During the interviews, interesting conversations emerged as to when one is considered international – do you have to be recruited as ‘an international’ or can you just be a ‘love migrant’ who then gets employment at a university? Others pondered how long one could live in Denmark and still be considered ‘an international’. Our analysis shows that ‘the international’ is not a neutral concept, but often ‘international-ness’ is associated with those from the centre (the Anglo-American academy), while academics from the (semi-)periphery are viewed as less international, perhaps just ‘foreign’ as one interviewee stated. Language is an important factor in this context. As we have shown elsewhere, English is often conflated with the international, for instance internationalisation may simply mean English Medium Instruction. This may explain why academics from the Anglo-American academy can appear to possess more of that universal character that is international. In this way, we point to the uneven geographies of internationalisation, and how universities in the (semi-)periphery can end up mimicking the Anglo-American academy in their attempt to internationalise.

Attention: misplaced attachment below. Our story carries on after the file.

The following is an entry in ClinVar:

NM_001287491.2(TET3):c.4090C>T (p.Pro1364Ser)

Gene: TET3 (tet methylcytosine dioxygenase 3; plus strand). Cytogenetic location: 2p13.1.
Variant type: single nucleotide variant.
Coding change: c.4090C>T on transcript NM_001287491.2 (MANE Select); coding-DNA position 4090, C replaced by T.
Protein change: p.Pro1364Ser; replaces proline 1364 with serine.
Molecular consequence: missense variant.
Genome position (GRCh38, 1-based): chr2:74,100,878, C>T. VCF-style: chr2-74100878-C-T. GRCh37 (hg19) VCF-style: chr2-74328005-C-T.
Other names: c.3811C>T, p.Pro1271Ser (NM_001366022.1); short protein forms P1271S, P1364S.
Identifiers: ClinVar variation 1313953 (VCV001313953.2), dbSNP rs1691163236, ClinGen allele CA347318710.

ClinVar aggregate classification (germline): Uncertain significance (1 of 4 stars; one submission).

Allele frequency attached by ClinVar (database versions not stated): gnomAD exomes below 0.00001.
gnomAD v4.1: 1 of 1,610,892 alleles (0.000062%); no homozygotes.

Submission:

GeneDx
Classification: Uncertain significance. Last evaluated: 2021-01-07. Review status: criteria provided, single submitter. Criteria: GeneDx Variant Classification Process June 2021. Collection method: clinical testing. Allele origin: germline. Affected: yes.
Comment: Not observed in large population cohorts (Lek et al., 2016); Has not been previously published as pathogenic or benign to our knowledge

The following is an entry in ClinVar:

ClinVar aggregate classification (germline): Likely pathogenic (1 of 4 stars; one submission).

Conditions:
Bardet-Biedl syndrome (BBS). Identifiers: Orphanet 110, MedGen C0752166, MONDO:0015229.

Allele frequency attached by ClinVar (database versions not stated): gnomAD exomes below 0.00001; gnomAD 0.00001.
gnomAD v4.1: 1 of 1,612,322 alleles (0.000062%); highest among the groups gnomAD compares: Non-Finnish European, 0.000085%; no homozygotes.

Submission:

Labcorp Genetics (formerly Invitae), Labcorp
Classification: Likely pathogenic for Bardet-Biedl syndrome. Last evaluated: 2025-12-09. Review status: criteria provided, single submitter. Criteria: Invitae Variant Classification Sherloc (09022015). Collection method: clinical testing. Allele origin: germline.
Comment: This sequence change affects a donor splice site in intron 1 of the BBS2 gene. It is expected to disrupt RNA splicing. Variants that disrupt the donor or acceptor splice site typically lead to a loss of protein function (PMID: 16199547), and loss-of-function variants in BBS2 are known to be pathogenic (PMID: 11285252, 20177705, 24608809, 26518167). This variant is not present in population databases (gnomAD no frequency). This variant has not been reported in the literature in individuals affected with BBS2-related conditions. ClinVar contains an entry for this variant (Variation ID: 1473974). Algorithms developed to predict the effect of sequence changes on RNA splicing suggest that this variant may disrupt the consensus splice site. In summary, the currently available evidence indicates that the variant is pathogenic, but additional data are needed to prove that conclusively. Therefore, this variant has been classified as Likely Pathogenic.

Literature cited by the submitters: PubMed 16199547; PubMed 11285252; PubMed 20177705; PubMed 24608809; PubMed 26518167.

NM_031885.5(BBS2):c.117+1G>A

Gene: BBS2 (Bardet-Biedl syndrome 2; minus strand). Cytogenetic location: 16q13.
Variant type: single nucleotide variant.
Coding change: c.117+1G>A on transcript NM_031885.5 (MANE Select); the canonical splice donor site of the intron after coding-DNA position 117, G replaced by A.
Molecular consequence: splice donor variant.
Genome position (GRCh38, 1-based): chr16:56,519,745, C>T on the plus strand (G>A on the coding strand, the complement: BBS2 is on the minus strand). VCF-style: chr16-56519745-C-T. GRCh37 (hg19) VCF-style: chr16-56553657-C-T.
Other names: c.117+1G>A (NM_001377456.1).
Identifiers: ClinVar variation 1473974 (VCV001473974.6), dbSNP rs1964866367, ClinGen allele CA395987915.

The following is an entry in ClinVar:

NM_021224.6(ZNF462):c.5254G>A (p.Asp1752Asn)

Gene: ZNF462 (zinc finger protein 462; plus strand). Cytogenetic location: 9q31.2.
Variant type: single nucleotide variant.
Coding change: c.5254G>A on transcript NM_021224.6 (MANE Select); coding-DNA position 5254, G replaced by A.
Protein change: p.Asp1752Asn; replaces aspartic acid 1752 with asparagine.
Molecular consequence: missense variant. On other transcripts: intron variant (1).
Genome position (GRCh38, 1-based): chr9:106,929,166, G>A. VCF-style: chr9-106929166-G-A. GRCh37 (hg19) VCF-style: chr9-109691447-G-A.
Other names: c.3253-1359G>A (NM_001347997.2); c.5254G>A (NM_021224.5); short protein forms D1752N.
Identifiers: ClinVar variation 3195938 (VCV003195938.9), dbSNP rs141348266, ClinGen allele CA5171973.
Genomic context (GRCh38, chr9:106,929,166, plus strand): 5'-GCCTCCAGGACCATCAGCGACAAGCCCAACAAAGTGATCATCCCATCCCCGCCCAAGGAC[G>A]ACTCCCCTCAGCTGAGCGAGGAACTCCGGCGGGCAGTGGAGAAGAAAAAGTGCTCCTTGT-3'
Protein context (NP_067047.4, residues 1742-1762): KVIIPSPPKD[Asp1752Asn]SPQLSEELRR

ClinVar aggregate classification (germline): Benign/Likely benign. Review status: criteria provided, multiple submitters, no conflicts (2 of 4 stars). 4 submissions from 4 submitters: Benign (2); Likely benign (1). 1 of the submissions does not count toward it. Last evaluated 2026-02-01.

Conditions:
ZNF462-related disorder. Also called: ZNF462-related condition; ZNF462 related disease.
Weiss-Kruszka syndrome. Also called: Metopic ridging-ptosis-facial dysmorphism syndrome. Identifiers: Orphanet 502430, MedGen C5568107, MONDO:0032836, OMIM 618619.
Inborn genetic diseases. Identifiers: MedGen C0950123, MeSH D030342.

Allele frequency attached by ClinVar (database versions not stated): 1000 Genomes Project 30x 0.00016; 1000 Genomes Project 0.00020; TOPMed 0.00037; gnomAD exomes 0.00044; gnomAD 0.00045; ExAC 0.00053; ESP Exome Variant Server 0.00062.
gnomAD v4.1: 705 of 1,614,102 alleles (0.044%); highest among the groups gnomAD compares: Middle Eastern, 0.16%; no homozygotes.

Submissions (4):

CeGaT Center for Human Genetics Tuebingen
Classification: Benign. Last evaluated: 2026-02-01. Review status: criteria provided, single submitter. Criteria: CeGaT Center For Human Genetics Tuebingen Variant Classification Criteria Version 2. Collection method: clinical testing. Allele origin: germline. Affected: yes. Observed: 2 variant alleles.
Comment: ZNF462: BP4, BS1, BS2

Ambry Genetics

While internationalisation can bring many social, material and professional benefits concerning, for instance, intercultural competencies and employability, there is a diversity in geographical patterns, constraints, demands, privileges and motivations that are to a large extent silenced in prominent policy documents and discourses. Hidden behind its neutralising and universalising discourse, internationalisation is a multi-dimensional, highly uneven process; a plural landscape of possibilities for some, and disadvantages for others. For some years now, critical scholarship on internationalisation has been growing. There is increasing concern that internationalisation practices and mainstream policies reproduce global inequalities and already uneven relations and geographies. There are a number of different ways to avoid this. Along with other scholars of critical internationalisation studies, we encourage efforts to rethink and critically explore consequences, practices and discourses of internationalisation both in scholarship and in academic conversations to open up questions for a renewed focus and to find ways forward.